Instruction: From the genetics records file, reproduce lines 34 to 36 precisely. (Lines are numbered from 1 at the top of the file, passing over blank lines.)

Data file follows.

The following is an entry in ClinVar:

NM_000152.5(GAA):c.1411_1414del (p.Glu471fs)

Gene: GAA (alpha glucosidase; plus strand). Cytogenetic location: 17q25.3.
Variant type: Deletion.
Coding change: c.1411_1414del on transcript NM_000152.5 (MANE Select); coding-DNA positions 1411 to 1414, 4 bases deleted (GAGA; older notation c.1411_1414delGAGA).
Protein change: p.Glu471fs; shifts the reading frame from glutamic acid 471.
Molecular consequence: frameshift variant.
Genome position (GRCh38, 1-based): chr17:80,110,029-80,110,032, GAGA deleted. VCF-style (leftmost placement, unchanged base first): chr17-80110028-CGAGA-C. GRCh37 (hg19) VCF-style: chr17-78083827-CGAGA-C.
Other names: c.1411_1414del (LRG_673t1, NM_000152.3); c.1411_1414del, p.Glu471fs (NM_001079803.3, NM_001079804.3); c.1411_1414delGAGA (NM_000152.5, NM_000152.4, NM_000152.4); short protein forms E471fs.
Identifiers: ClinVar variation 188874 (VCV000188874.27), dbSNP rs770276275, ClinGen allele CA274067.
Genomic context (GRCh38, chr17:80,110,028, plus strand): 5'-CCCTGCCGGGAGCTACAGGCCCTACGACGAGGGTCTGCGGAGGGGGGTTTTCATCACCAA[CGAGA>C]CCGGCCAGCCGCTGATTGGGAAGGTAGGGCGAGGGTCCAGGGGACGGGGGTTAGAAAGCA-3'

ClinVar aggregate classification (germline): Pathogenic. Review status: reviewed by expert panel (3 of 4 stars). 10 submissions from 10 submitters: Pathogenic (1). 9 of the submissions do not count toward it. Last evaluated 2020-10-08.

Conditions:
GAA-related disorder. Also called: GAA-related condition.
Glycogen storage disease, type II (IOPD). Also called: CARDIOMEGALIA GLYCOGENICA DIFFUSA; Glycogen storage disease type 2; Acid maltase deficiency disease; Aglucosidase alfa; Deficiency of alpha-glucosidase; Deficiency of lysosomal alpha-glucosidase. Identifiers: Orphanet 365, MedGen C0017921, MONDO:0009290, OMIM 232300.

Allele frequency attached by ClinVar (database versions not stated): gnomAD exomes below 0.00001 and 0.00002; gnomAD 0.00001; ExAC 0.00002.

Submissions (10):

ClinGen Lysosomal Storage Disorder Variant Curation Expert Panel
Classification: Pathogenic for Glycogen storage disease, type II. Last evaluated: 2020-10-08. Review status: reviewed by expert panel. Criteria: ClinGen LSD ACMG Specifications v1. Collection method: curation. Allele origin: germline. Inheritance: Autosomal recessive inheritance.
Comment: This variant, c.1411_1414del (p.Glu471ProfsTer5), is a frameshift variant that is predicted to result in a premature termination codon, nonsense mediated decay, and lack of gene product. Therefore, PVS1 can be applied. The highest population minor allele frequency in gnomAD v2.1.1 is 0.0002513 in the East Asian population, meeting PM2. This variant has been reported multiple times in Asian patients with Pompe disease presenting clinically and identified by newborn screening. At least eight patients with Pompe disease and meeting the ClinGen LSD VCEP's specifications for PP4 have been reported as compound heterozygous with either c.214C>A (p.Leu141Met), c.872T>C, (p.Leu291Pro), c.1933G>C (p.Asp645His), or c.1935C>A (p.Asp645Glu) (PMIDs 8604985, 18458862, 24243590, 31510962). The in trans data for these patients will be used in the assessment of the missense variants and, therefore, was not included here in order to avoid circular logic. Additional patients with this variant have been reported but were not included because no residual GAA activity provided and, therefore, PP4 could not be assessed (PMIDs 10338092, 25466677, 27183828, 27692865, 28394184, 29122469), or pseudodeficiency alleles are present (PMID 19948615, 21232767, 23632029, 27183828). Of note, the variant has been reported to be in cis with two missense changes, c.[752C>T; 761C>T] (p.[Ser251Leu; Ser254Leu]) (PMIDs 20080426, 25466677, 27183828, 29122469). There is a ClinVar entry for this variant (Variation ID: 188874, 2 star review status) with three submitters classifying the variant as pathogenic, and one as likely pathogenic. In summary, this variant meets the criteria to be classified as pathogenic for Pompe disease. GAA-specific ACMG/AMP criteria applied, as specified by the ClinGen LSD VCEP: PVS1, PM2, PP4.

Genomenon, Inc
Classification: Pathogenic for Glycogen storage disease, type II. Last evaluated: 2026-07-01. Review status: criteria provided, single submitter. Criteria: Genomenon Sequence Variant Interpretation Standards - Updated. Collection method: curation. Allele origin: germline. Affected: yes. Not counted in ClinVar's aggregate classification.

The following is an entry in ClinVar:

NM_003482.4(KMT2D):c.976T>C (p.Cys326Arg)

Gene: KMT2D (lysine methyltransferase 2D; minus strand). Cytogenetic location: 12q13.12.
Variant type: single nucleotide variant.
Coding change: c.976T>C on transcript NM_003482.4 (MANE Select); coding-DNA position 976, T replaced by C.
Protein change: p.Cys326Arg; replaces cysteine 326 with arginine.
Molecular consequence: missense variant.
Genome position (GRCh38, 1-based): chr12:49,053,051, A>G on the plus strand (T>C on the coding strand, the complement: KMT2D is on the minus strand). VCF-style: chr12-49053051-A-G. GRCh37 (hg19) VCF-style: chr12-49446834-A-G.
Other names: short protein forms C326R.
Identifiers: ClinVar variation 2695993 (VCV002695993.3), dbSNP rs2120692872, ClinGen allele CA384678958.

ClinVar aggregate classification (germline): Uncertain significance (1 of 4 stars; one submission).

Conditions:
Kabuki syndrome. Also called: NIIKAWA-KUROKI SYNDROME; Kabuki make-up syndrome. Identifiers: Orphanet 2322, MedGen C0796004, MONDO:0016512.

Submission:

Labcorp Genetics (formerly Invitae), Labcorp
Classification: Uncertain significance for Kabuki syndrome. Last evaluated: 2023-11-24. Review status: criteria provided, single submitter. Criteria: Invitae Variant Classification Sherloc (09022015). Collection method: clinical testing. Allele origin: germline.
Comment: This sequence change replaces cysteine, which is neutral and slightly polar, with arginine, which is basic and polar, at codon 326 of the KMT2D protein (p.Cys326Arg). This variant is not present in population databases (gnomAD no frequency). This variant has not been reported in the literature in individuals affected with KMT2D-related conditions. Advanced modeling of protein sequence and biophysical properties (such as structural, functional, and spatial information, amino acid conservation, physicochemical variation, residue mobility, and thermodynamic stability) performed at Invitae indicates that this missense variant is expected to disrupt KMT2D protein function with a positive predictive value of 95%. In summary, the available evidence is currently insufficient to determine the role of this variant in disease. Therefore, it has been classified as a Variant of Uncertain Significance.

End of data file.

Conditions:
Kabuki syndrome. Also called: NIIKAWA-KUROKI SYNDROME; Kabuki make-up syndrome. Identifiers: Orphanet 2322, MedGen C0796004, MONDO:0016512.

Submission: